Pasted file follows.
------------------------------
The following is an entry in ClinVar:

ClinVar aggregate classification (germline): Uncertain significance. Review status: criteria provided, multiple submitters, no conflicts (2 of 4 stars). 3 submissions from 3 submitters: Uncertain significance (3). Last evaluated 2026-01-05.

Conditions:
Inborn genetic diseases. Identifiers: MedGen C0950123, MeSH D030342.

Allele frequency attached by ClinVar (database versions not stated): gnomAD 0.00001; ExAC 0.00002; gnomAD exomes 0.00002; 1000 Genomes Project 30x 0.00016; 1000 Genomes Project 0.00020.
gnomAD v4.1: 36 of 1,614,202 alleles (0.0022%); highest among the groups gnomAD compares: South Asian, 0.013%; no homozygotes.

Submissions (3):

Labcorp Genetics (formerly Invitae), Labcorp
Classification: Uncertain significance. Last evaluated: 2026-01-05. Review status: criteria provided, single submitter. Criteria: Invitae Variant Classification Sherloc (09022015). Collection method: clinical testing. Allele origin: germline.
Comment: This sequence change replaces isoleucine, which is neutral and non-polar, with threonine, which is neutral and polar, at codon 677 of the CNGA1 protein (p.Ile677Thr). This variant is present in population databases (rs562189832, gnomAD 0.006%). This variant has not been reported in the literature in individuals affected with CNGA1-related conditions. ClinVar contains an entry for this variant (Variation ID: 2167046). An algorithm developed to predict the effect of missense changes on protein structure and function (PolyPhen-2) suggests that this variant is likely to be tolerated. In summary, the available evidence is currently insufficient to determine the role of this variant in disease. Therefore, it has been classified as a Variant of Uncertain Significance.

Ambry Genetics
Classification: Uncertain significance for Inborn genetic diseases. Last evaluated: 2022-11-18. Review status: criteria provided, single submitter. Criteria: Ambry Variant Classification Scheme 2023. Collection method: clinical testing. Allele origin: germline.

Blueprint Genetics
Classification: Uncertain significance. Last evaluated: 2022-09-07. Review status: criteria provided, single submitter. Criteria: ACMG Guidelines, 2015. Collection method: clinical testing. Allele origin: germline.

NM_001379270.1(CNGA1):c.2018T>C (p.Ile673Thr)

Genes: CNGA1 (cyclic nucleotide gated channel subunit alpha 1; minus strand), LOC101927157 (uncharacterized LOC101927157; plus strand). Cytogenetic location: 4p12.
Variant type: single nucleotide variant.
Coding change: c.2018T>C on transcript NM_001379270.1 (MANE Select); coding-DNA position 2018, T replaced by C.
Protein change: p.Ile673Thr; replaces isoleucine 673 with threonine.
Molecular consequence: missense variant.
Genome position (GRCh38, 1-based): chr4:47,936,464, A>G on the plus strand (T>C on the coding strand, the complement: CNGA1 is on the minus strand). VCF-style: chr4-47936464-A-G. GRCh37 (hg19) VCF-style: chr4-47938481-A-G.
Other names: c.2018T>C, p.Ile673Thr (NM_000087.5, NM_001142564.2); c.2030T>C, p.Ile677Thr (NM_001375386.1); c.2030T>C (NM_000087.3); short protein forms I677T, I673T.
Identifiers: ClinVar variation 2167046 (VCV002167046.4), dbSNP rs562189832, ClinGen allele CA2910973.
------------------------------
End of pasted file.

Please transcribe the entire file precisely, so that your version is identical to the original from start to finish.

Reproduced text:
The following is an entry in ClinVar:

ClinVar aggregate classification (germline): Uncertain significance. Review status: criteria provided, multiple submitters, no conflicts (2 of 4 stars). 3 submissions from 3 submitters: Uncertain significance (3). Last evaluated 2026-01-05.

Conditions:
Inborn genetic diseases. Identifiers: MedGen C0950123, MeSH D030342.

Allele frequency attached by ClinVar (database versions not stated): gnomAD 0.00001; ExAC 0.00002; gnomAD exomes 0.00002; 1000 Genomes Project 30x 0.00016; 1000 Genomes Project 0.00020.
gnomAD v4.1: 36 of 1,614,202 alleles (0.0022%); highest among the groups gnomAD compares: South Asian, 0.013%; no homozygotes.

Submissions (3):

Labcorp Genetics (formerly Invitae), Labcorp
Classification: Uncertain significance. Last evaluated: 2026-01-05. Review status: criteria provided, single submitter. Criteria: Invitae Variant Classification Sherloc (09022015). Collection method: clinical testing. Allele origin: germline.
Comment: This sequence change replaces isoleucine, which is neutral and non-polar, with threonine, which is neutral and polar, at codon 677 of the CNGA1 protein (p.Ile677Thr). This variant is present in population databases (rs562189832, gnomAD 0.006%). This variant has not been reported in the literature in individuals affected with CNGA1-related conditions. ClinVar contains an entry for this variant (Variation ID: 2167046). An algorithm developed to predict the effect of missense changes on protein structure and function (PolyPhen-2) suggests that this variant is likely to be tolerated. In summary, the available evidence is currently insufficient to determine the role of this variant in disease. Therefore, it has been classified as a Variant of Uncertain Significance.

Ambry Genetics
Classification: Uncertain significance for Inborn genetic diseases. Last evaluated: 2022-11-18. Review status: criteria provided, single submitter. Criteria: Ambry Variant Classification Scheme 2023. Collection method: clinical testing. Allele origin: germline.

Blueprint Genetics
Classification: Uncertain significance. Last evaluated: 2022-09-07. Review status: criteria provided, single submitter. Criteria: ACMG Guidelines, 2015. Collection method: clinical testing. Allele origin: germline.

NM_001379270.1(CNGA1):c.2018T>C (p.Ile673Thr)

Genes: CNGA1 (cyclic nucleotide gated channel subunit alpha 1; minus strand), LOC101927157 (uncharacterized LOC101927157; plus strand). Cytogenetic location: 4p12.
Variant type: single nucleotide variant.
Coding change: c.2018T>C on transcript NM_001379270.1 (MANE Select); coding-DNA position 2018, T replaced by C.
Protein change: p.Ile673Thr; replaces isoleucine 673 with threonine.
Molecular consequence: missense variant.
Genome position (GRCh38, 1-based): chr4:47,936,464, A>G on the plus strand (T>C on the coding strand, the complement: CNGA1 is on the minus strand). VCF-style: chr4-47936464-A-G. GRCh37 (hg19) VCF-style: chr4-47938481-A-G.
Other names: c.2018T>C, p.Ile673Thr (NM_000087.5, NM_001142564.2); c.2030T>C, p.Ile677Thr (NM_001375386.1); c.2030T>C (NM_000087.3); short protein forms I677T, I673T.
Identifiers: ClinVar variation 2167046 (VCV002167046.4), dbSNP rs562189832, ClinGen allele CA2910973.